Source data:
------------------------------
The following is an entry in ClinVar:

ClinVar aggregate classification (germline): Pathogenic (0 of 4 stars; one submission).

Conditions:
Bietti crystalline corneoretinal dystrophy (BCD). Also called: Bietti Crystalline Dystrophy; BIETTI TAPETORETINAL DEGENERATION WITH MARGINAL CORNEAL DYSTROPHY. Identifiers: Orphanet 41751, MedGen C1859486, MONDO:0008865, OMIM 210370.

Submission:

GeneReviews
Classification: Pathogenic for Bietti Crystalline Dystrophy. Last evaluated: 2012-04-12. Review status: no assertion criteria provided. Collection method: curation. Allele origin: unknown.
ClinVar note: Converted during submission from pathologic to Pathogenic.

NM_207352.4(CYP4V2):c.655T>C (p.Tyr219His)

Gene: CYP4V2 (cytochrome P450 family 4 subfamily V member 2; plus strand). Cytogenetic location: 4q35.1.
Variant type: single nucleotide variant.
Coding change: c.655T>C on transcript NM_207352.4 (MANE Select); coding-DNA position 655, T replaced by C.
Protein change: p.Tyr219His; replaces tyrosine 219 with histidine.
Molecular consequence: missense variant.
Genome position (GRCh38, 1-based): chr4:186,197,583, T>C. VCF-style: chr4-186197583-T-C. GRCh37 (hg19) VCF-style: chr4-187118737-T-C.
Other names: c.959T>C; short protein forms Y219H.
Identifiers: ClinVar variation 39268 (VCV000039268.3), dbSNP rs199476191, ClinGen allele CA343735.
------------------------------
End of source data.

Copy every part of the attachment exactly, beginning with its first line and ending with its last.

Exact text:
The following is an entry in ClinVar:

ClinVar aggregate classification (germline): Pathogenic (0 of 4 stars; one submission).

Conditions:
Bietti crystalline corneoretinal dystrophy (BCD). Also called: Bietti Crystalline Dystrophy; BIETTI TAPETORETINAL DEGENERATION WITH MARGINAL CORNEAL DYSTROPHY. Identifiers: Orphanet 41751, MedGen C1859486, MONDO:0008865, OMIM 210370.

Submission:

GeneReviews
Classification: Pathogenic for Bietti Crystalline Dystrophy. Last evaluated: 2012-04-12. Review status: no assertion criteria provided. Collection method: curation. Allele origin: unknown.
ClinVar note: Converted during submission from pathologic to Pathogenic.

NM_207352.4(CYP4V2):c.655T>C (p.Tyr219His)

Gene: CYP4V2 (cytochrome P450 family 4 subfamily V member 2; plus strand). Cytogenetic location: 4q35.1.
Variant type: single nucleotide variant.
Coding change: c.655T>C on transcript NM_207352.4 (MANE Select); coding-DNA position 655, T replaced by C.
Protein change: p.Tyr219His; replaces tyrosine 219 with histidine.
Molecular consequence: missense variant.
Genome position (GRCh38, 1-based): chr4:186,197,583, T>C. VCF-style: chr4-186197583-T-C. GRCh37 (hg19) VCF-style: chr4-187118737-T-C.
Other names: c.959T>C; short protein forms Y219H.
Identifiers: ClinVar variation 39268 (VCV000039268.3), dbSNP rs199476191, ClinGen allele CA343735.